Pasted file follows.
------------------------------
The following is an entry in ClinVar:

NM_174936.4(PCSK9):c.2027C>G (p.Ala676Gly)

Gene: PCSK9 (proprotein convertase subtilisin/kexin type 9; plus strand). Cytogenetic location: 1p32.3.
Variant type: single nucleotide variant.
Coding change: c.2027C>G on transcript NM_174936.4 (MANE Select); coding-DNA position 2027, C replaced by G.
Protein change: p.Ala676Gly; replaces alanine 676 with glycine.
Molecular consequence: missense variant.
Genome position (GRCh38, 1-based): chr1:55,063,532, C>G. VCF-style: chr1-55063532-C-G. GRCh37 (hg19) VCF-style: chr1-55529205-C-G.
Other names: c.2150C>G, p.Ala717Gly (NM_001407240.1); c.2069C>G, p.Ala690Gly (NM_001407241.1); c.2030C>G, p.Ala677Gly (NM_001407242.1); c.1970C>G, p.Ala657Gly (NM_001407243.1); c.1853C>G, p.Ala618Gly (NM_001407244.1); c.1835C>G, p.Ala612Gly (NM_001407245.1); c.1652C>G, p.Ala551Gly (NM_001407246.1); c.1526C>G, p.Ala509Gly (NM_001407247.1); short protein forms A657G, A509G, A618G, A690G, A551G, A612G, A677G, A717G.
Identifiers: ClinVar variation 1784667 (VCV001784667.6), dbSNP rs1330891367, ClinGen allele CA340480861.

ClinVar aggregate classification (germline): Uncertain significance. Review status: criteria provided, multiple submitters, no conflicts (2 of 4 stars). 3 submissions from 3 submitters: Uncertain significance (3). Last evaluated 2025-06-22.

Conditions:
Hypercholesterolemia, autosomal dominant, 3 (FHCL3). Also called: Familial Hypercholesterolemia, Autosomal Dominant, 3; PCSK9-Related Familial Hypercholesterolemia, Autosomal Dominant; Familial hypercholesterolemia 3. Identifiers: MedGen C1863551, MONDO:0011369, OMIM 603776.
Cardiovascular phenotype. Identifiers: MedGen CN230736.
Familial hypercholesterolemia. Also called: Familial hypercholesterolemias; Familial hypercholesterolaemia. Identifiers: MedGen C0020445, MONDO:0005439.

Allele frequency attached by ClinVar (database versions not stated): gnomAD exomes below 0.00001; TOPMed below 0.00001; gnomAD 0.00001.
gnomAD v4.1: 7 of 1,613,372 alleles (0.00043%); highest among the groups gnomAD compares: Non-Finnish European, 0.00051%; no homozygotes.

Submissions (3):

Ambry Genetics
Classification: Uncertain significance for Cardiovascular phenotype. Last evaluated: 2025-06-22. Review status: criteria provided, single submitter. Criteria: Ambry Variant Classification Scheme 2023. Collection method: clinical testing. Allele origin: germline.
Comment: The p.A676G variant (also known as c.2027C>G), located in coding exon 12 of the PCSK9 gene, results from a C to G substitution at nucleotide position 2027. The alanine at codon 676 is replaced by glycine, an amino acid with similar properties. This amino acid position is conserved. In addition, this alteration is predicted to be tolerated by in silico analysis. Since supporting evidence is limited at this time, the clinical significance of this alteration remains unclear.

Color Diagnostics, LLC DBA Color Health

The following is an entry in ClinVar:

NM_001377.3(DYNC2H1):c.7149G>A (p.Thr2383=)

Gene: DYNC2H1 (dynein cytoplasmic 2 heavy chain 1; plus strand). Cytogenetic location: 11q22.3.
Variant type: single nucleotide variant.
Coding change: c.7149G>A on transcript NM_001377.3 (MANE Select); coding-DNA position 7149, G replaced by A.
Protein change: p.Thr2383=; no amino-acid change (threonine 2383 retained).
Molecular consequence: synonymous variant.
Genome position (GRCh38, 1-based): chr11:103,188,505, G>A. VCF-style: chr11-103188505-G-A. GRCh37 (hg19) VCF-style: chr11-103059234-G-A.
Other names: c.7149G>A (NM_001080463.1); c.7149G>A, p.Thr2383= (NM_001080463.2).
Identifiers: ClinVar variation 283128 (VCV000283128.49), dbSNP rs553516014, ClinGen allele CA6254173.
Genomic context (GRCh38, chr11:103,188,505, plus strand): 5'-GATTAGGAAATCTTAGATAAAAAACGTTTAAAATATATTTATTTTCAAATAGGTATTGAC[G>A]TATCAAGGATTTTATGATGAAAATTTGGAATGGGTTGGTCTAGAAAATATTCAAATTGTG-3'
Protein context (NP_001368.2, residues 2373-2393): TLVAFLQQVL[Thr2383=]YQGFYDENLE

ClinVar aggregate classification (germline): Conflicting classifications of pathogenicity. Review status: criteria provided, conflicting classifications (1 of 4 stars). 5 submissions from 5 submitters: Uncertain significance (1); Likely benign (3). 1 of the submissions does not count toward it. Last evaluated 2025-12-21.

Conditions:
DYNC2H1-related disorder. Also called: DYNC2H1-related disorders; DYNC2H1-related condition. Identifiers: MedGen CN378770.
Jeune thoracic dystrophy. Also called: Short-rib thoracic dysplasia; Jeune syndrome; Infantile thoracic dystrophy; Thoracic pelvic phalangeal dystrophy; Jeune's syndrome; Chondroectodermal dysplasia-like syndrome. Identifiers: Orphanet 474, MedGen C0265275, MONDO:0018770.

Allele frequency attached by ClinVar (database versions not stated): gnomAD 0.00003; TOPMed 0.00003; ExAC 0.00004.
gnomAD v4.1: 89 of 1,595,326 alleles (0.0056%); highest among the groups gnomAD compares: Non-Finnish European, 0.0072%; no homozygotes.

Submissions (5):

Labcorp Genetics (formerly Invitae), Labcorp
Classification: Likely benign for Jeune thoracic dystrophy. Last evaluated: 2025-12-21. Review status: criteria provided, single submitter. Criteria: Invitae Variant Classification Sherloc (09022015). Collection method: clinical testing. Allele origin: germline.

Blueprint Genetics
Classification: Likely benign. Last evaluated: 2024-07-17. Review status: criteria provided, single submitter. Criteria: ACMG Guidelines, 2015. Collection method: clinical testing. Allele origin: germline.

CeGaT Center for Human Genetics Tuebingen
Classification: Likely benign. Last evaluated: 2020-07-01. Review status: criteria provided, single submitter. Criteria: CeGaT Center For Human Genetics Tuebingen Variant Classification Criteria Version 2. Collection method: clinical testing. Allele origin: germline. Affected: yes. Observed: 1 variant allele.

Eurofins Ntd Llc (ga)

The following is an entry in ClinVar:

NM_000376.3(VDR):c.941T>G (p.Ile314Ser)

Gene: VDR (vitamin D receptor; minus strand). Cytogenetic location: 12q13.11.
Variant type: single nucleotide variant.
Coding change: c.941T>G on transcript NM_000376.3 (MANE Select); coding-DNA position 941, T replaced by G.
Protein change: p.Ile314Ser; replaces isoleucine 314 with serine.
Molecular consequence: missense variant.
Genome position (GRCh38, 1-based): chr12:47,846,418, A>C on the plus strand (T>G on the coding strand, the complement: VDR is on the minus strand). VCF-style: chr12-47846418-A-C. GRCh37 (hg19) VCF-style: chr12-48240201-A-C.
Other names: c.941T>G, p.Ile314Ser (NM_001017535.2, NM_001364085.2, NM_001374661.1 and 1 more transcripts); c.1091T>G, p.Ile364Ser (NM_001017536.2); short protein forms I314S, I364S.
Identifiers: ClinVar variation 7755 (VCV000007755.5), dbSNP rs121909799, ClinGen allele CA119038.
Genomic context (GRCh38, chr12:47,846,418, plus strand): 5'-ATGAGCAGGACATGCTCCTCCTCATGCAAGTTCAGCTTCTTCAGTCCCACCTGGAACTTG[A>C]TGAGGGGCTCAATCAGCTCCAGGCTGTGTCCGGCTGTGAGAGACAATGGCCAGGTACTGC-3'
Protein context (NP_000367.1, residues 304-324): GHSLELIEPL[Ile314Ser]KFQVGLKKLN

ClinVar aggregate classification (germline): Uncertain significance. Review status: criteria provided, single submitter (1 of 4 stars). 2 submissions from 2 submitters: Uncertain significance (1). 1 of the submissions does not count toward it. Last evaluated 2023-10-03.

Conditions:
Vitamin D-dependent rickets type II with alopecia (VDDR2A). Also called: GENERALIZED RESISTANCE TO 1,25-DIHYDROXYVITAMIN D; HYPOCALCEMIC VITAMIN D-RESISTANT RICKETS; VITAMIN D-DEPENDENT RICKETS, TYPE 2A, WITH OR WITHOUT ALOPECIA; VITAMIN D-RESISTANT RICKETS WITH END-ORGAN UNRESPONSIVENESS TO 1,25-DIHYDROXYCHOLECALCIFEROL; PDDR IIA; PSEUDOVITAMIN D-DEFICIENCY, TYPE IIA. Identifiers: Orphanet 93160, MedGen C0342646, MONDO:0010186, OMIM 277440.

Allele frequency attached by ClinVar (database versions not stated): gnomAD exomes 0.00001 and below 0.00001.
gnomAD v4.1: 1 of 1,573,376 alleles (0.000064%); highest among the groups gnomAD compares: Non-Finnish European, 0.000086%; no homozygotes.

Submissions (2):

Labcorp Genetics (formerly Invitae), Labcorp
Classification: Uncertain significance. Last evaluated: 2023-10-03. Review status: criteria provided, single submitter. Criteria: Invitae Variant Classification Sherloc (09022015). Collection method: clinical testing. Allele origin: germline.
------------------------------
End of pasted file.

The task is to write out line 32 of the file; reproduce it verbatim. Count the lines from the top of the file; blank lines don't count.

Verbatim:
Identifiers: ClinVar variation 283128 (VCV000283128.49), dbSNP rs553516014, ClinGen allele CA6254173.